Uber is letting you (officially) request rides for those who don’t have the app

Whether you’re without a phone or just don’t know how to use one to the fullest, Uber is available to you. The transportation service launched a new feature today that gives everyone access to a ride. It’s as simple as having someone who does have Uber requesting a ride and providing the other person’s contact information. Uber handles the rest.

Prior to this feature’s arrival, it would get a little confusing for everyone involved. The rider wouldn’t quite know which car to be looking for the and the driver wouldn’t know who the rider is. Uber will now just put the rider and driver in contact with each other after the account holder sets up the trip.

Sometimes it’s that person who had too much to drink and sometimes it’s that person who doesn’t know what an app is. If you’ve used Uber, there’s a good chance you’ve had to call a ride for someone else. So, for years, users were calling rides for friends and family while not actually being one of the riders. But Uber is finally allowing proper ride requests for those who don’t have Uber at the ready.

The account holder just chooses the pickup location and destination, goes through his/her contacts for the rider’s phone number, and requests the ride. Uber will then send the driver’s name, license plate, and phone number to the driver. Even a link for tracking on a device’s web browser is provided.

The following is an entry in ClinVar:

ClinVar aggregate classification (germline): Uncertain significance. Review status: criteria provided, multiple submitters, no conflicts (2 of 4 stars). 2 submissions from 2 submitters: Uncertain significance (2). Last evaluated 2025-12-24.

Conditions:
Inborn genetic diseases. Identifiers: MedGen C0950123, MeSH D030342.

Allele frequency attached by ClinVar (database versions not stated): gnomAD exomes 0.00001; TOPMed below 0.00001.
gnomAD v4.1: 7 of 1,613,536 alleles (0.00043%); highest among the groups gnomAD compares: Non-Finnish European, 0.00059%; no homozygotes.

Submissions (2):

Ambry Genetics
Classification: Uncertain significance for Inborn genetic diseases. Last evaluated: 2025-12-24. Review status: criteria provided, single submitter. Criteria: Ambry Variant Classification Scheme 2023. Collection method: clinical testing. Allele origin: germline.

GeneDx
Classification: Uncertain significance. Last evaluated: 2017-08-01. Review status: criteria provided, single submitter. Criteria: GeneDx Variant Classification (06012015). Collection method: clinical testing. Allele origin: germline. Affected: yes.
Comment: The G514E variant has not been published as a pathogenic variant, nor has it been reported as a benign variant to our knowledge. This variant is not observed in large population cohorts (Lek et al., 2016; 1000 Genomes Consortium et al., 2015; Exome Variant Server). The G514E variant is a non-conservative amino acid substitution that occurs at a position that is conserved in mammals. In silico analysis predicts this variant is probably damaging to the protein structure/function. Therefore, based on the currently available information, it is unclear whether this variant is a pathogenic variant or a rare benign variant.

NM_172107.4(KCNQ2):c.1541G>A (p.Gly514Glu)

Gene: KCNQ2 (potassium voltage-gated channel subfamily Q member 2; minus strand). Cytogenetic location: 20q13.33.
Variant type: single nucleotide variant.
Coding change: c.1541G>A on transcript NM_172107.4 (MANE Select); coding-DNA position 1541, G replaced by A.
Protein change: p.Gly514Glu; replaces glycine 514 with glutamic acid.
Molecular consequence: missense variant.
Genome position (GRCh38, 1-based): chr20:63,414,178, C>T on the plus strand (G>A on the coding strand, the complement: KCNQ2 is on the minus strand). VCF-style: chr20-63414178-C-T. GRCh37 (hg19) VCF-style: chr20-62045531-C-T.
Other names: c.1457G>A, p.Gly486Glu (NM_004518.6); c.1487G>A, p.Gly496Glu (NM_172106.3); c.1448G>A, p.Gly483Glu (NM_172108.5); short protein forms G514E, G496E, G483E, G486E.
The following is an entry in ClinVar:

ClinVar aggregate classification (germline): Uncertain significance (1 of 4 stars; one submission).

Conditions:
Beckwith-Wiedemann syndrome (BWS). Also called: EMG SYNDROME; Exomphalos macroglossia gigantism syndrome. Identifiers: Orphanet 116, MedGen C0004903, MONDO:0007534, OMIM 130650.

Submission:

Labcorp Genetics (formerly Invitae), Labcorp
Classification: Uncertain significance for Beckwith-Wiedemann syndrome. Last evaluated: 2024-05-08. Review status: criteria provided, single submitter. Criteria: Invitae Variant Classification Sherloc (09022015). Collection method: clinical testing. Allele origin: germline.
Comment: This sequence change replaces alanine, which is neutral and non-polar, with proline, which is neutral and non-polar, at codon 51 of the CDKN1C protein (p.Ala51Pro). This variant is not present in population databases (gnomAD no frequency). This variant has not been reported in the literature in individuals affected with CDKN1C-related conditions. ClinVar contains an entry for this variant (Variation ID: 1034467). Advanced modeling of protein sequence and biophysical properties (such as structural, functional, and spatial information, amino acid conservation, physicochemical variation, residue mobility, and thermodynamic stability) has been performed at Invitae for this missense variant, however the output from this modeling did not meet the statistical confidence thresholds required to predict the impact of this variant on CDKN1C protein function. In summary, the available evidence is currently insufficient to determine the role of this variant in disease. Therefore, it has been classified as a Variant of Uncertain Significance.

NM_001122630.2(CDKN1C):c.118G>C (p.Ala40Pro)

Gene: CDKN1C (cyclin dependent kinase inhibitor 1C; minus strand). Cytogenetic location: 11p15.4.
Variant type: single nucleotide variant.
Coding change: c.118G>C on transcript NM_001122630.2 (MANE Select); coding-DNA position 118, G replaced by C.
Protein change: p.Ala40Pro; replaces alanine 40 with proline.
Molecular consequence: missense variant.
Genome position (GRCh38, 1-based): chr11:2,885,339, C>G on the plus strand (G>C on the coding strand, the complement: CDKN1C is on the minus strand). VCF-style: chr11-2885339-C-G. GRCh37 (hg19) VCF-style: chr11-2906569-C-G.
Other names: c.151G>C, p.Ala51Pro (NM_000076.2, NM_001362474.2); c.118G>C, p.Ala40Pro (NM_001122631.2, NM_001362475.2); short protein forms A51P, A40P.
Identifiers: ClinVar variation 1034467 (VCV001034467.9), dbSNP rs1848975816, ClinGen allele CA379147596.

Uber says the feature is live in over thirty countries right now, and more will be added soon.

Source: Uber

About the Author: Justin Herrick

Born and raised in New Jersey, Justin is a graduate of Fairleigh Dickinson University where he studied marketing with a focus on digital marketing. He's very talkative and enjoys discussing anything from technology and sports to video games and television. As for Justin's current device rotation, he carries around the Google Pixel and Nexus 9. In the rare case that his phone or tablet is not in his hand, he is either flicking through cards on his Moto 360 (2015) or typing away on the Microsoft Surface Book. Justin is patiently waiting for the day that Google replicates the Galaxy Nexus with modern day specifications.